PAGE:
Over the last 125 years, Washington, DC has been home to a total of 116 cinemas and film theaters/playhouses. Though many of these theaters no longer exist and several of the buildings that once housed them have been demolished, many still remain and their historic impact continues to shape retail throughout DC.
Unlike today’s cinemas, DC’s historic theaters were largely independent or locally-operated chains that often had upwards of 800 seats for a single, small screen. Though many were clustered in the downtown entertainment areas, small theaters were plentiful through DC’s many residential neighborhoods, serving the communities of Deanwood, Capitol Hill, Takoma and Rhode Island Avenue, NE.
DC saw its largest boom in openings during the early 1900s with an influx of about 55 new theaters. In 1930, there were over 10 cinemas located on 9th Street, NW between Pennsylvania and Rhode Island Avenue.
Between 1940 and 1970, neighborhood-serving movie theaters began opening across the city. During this time, Wards 7 and 8 saw eight theaters open and many other corridors such as Kennedy Street, NW welcomed their first cinema. These new neighborhood theaters were larger, with 1-5 screens and fewer seats to enhance the viewing experience for the customer. Concurrently, the theaters of the early 1900s began closing their doors to business. In the later part of the 20th century, small cinemas continued to close in favor of larger, more modern theaters.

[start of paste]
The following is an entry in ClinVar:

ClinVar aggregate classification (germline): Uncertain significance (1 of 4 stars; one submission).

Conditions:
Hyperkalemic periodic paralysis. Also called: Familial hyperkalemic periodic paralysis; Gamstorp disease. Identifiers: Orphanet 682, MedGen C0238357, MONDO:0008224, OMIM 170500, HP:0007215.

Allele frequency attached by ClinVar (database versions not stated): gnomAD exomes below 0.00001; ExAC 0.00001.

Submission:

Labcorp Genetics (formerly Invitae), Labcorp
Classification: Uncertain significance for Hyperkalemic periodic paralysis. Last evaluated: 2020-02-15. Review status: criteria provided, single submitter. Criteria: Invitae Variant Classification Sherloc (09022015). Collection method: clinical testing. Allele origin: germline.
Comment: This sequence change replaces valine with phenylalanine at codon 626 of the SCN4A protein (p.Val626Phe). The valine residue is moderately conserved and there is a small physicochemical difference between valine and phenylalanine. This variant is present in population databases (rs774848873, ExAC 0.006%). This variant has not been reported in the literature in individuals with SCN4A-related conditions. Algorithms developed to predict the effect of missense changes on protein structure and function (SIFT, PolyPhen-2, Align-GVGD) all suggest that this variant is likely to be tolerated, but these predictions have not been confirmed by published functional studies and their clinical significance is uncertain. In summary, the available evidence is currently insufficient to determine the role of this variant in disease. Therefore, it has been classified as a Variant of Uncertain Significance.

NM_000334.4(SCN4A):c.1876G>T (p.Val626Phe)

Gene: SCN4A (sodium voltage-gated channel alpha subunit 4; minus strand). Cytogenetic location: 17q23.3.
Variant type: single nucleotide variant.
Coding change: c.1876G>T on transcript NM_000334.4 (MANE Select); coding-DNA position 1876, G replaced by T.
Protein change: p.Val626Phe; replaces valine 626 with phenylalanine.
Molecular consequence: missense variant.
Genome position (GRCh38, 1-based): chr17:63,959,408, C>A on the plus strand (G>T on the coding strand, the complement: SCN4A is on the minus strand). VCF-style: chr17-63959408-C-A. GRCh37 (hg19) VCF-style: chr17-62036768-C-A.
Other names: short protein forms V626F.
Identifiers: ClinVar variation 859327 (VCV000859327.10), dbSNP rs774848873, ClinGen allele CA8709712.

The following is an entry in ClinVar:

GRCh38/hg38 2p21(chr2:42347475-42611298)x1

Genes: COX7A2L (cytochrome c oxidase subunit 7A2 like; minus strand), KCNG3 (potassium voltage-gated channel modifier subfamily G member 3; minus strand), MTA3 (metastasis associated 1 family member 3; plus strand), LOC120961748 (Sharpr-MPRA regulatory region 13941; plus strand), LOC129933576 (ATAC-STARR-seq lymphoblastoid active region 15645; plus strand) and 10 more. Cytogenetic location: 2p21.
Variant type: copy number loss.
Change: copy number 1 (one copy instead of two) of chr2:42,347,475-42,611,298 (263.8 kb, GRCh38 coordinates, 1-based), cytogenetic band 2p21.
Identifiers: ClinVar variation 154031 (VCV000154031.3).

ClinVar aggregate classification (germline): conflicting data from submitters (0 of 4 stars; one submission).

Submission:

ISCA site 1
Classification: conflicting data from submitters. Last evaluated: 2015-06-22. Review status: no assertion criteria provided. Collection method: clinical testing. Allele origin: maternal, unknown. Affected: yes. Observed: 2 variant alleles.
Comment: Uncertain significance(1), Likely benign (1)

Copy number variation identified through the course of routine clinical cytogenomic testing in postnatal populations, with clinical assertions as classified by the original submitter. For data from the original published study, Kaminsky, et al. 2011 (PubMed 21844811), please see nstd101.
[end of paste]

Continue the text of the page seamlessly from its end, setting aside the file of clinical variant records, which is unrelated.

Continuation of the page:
Throughout DC, 45 former cinema structures still exist and give life to a second generation of retail. CVS Pharmacy has leased space in 5 former movie theaters in DC, for example in Brookland. Georgetown’s Tommy Hilfiger and Nike Store both operate in former theaters. The arch on the façade of Ben’s Chili Bowl on U Street dates back to its days as a theater. Wells Fargo at 7th & T Streets, NW is a former cinema. Subway shares spaces in a subdivided former theater near Minnesota Avenue & Benning Road, NE. The list goes on and on!
Consumer retail demands are always changing, forcing retailers to adapt to different markets and conditions. In Washington, although many of the neighborhood theaters have come and gone, the former buildings give life to a new generation of retailers integral to the communities in which they’re located.
Please poke around our map and see what you can find about your neighborhood theater (past or present). If we’re missing anything, please let us know!
Information and data for this map was compiled from a variety of sources, including: http://cinematreasures.org/theaters/united-states/district-of-columbia, CoStar, wdcep.com and DC OCTO. Map created in September 2013.